Release date: 2014-10-03

  • Surveys and statistical programs – Documentation: 13-605-X201200211722
    Description:

    This article has been prepared to help users understand the changes introduced as a result of the historical revision of the international accounts of the Canadian System of National Accounts (CSNA), due to the implementation of the new international standards published in System of National Accounts 2008 and in Balance of Payments Manual, Sixth Edition.

    Release date: 2012-10-01

  • Surveys and statistical programs – Documentation: 13-605-X201100211471
    Description:

    This paper presents the background, methodological change and implementation of the revised real import and export adjustments that account for exchange rate fluctuations.

    Release date: 2011-05-30

  • Surveys and statistical programs – Documentation: 13-604-M2009062
    Description:

    Statistics Canada produces monthly import and export merchandise trade price indexes. For the majority of these prices, Statistics Canada uses a variety of proxy measures to derive the price index in lieu of collecting observed import and export prices. The ability of these proxy measures to reflect international trade price movements during times of exchange rate volatility is limited. For this reason, the constant dollar trade estimates derived using these proxy price indexes have been refined with constant dollar adjustments following the appreciation of the Canadian exchange rate beginning at the end of 2002. This paper explains the rational and methodology behind these adjustments, as well as the impact on published trade and GDP estimates.

    Release date: 2009-12-04

  • Notices and consultations: 13-605-X20040028505
    Description:

    Key financial instruments in the International Investment Position are now measured at market value.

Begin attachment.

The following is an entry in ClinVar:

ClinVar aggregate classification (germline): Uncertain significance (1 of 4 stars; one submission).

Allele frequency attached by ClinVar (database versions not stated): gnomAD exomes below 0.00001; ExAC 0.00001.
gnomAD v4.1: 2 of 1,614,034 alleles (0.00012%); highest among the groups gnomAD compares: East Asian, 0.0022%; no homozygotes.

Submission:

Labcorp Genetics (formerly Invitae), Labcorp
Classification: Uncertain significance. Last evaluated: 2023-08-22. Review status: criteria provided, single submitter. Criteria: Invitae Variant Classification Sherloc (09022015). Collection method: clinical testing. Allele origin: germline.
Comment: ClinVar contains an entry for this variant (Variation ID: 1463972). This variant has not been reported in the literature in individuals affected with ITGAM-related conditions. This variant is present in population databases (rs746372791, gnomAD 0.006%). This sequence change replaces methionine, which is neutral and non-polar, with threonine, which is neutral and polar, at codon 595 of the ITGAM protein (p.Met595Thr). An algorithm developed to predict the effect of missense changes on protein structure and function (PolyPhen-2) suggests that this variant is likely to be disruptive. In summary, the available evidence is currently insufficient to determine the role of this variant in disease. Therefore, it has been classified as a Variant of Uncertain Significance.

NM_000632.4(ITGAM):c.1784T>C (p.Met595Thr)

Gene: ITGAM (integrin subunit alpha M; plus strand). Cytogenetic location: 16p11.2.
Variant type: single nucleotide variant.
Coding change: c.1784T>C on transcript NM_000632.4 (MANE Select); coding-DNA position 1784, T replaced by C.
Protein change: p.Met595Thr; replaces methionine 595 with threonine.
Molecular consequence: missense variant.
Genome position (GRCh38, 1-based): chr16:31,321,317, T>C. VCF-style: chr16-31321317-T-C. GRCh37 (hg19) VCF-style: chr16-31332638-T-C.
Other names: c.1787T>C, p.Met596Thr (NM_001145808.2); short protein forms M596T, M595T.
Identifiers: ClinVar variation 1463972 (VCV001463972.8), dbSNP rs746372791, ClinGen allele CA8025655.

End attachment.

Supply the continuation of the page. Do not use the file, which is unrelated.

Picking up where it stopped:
Release date: 2004-06-16

  • Surveys and statistical programs – Documentation: 1530
    Description: This statistical program is amalgamated in record number 1537. The data reported in the Balance of Payments and Financial Flows surveys are used to produce statistics on Canada's balance of international payments and investment position.

  • Surveys and statistical programs – Documentation: 1534
    Description: The balance of international payments covers all economic transactions between Canadian residents and non-residents in three accounts: the current account, the capital account and the financial account.

  • Surveys and statistical programs – Documentation: 1539
    Description: This survey measures the sales of goods and services, employment levels, and the assets and liabilities of Canadian majority-owned foreign affiliates abroad.

  • Surveys and statistical programs – Documentation: 2201
    Description: To provide statistical information and analysis of the value of Canada's merchandise exports and imports by commodity, province or territory, partner country, and other relevant dimensions on a customs basis.